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Review: Fireball 3 *alpha
On the 'welcome' window, the author says that 'this is a project to make the best breakout game ever!' and believe me, he's not far off.
This game comes in a Clickteam installer, but don't be put off by that, people who don't hold with that sort of thing - it really needs it. The author had the foresight to include such things as fonts used in the game to prevent wonky displays, and I haven't played many games which do that. Off to a good start, then.
On starting the game, you're treated to a brilliantly drawn title screen and atmospheric music - sadly the music lasts only about five seconds, but you can't have everything. Clicking on the 'Options' button gives a Windows menu where you can select the ball speed (Standard, Optimal or Classic - not too well explained if you ask me) and music. The first thing I noticed in this menu was the option to play your own music CD as part of the background, so I threw in the album with probably the longest title in the world (Iron Savior: Protect Atlantis And Conquer The Alliance, for those who don't know).
On closer inspection of the sound menu, the author really has catered for everyone - files of type mp3, wav and any module file can be played, along with the standard game music, which is very well written and atmospheric, but won't be to everyone's taste (that being something I lack according to many people). Top marks there. After making my choices, the obvious thing to do was click on 'Play'.
The game itself is an unusual breakout game in the fact that you don't control one bat at the bottom of the screen, but four around the edges instead. That's fine when you only have to cope with one axis at a time, but when the ball reached a corner I found that controlling two bats at the same time took some getting used to. Perhaps I was a bit distracted by Kai Hansen's screaming in the background, I don't know.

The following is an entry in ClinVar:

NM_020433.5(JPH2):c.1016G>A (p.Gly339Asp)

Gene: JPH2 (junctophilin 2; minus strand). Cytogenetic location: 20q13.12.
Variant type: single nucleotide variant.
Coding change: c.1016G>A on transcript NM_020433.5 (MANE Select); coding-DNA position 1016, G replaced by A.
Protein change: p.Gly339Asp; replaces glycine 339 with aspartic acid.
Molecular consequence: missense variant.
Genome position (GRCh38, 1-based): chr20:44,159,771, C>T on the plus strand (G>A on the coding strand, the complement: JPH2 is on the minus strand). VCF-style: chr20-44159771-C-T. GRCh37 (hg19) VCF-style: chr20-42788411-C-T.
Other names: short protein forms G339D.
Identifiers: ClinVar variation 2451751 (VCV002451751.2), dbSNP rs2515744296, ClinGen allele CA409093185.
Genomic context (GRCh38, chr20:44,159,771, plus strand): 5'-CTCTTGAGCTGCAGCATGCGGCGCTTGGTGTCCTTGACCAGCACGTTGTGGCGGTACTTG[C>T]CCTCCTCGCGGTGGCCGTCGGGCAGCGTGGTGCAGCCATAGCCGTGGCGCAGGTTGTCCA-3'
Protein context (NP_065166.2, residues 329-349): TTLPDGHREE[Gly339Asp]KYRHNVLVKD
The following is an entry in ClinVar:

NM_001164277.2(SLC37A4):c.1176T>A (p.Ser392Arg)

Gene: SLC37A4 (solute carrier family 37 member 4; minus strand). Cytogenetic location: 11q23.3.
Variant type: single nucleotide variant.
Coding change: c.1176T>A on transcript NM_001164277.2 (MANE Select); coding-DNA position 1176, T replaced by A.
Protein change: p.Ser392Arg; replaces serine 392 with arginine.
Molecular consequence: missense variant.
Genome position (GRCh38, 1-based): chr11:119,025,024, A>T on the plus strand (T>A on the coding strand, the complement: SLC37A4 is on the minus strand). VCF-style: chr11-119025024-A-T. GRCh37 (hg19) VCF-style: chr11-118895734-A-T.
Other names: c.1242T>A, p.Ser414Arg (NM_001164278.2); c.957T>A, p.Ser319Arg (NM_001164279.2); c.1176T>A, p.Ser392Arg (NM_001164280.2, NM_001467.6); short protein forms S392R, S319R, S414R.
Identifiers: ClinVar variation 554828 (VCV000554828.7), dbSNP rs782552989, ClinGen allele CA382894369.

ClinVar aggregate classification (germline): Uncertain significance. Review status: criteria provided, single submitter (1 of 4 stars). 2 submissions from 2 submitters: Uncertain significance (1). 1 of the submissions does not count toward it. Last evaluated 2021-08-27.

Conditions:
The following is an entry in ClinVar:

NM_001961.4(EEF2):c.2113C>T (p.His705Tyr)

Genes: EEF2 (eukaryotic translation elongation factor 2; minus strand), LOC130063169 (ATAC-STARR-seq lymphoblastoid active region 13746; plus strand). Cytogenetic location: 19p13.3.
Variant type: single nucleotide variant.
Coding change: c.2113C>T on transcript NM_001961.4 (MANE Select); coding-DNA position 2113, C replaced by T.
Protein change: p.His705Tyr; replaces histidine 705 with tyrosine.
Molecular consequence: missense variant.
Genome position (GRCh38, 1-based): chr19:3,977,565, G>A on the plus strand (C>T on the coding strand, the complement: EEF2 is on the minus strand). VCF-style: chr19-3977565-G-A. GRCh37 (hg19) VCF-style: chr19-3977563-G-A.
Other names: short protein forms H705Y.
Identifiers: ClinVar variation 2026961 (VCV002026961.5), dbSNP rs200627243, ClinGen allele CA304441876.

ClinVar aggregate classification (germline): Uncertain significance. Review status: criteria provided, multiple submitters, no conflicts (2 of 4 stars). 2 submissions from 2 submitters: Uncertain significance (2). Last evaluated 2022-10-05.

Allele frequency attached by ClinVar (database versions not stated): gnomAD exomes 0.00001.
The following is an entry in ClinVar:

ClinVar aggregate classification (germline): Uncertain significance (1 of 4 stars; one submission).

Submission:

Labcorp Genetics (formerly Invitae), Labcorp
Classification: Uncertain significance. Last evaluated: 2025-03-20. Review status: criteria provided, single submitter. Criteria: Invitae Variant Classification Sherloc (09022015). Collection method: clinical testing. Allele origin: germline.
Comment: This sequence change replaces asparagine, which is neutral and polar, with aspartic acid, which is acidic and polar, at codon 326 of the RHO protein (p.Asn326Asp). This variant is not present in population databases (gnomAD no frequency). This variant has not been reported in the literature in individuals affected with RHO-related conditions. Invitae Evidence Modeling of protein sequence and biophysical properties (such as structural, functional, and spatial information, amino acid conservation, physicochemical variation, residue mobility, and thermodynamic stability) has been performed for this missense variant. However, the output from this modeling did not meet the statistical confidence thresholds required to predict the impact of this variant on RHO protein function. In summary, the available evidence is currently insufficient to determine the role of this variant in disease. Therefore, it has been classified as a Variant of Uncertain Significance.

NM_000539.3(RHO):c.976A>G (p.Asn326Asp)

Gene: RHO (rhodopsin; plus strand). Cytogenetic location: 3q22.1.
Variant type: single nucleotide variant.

The second time through, I found that trying to keep the mouse pointer on the ball helped a little. Now, about this mouse pointer: It seems strange to have it on the screen at all until you realise that it has to be given the job of selecting spells and items as well. To my knowledge these aren't in the alpha version, and it seems a bit of a clumsy system. Who knows, it might work, though.
At first, the game feels like a battle against the controls, but after while you begin to get used to them. It's something that should be looked at, though - perhaps using the keyboard for the top menus? The graphics, as you'll have seen from the screenshots, are nothing short of amazing, and it almost fools you into thinking that you're not playing an MMFusion game. It's only the alpha version, so it won't last you long, but I won't let that affect the score. I'm looking forward to the full version of this...
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David Newton (DavidN)